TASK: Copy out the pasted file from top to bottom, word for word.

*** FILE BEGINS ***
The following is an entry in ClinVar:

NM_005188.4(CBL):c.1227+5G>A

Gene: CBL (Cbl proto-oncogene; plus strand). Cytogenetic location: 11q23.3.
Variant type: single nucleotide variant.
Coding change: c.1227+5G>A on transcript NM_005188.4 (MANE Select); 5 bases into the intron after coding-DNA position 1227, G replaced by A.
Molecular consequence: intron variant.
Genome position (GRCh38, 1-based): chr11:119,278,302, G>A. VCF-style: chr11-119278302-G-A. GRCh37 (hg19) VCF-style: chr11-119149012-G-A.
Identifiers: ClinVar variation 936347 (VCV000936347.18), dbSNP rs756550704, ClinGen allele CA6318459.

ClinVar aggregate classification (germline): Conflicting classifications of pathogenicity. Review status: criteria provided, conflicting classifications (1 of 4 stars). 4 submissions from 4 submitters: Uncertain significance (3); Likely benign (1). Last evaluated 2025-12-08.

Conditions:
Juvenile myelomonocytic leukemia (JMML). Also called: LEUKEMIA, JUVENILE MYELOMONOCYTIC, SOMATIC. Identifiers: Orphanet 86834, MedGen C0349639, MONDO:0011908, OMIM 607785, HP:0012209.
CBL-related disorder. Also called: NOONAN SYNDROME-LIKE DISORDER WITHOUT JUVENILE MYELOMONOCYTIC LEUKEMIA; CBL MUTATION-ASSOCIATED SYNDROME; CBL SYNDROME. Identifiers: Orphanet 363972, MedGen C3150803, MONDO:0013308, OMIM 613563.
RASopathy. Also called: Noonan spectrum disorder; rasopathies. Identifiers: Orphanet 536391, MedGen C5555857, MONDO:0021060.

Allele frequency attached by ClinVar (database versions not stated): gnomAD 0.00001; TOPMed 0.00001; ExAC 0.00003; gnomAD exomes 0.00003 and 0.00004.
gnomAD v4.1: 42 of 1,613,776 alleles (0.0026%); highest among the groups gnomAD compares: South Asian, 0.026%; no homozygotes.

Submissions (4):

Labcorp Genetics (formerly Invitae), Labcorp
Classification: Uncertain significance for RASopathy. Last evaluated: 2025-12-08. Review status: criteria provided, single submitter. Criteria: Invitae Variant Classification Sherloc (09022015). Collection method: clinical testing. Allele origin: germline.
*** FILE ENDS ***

The following is an entry in ClinVar:

NM_005188.4(CBL):c.1227+5G>A

Gene: CBL (Cbl proto-oncogene; plus strand). Cytogenetic location: 11q23.3.
Variant type: single nucleotide variant.
Coding change: c.1227+5G>A on transcript NM_005188.4 (MANE Select); 5 bases into the intron after coding-DNA position 1227, G replaced by A.
Molecular consequence: intron variant.
Genome position (GRCh38, 1-based): chr11:119,278,302, G>A. VCF-style: chr11-119278302-G-A. GRCh37 (hg19) VCF-style: chr11-119149012-G-A.
Identifiers: ClinVar variation 936347 (VCV000936347.18), dbSNP rs756550704, ClinGen allele CA6318459.

ClinVar aggregate classification (germline): Conflicting classifications of pathogenicity. Review status: criteria provided, conflicting classifications (1 of 4 stars). 4 submissions from 4 submitters: Uncertain significance (3); Likely benign (1). Last evaluated 2025-12-08.

Conditions:
Juvenile myelomonocytic leukemia (JMML). Also called: LEUKEMIA, JUVENILE MYELOMONOCYTIC, SOMATIC. Identifiers: Orphanet 86834, MedGen C0349639, MONDO:0011908, OMIM 607785, HP:0012209.
CBL-related disorder. Also called: NOONAN SYNDROME-LIKE DISORDER WITHOUT JUVENILE MYELOMONOCYTIC LEUKEMIA; CBL MUTATION-ASSOCIATED SYNDROME; CBL SYNDROME. Identifiers: Orphanet 363972, MedGen C3150803, MONDO:0013308, OMIM 613563.
RASopathy. Also called: Noonan spectrum disorder; rasopathies. Identifiers: Orphanet 536391, MedGen C5555857, MONDO:0021060.

Allele frequency attached by ClinVar (database versions not stated): gnomAD 0.00001; TOPMed 0.00001; ExAC 0.00003; gnomAD exomes 0.00003 and 0.00004.
gnomAD v4.1: 42 of 1,613,776 alleles (0.0026%); highest among the groups gnomAD compares: South Asian, 0.026%; no homozygotes.

Submissions (4):

Labcorp Genetics (formerly Invitae), Labcorp
Classification: Uncertain significance for RASopathy. Last evaluated: 2025-12-08. Review status: criteria provided, single submitter. Criteria: Invitae Variant Classification Sherloc (09022015). Collection method: clinical testing. Allele origin: germline.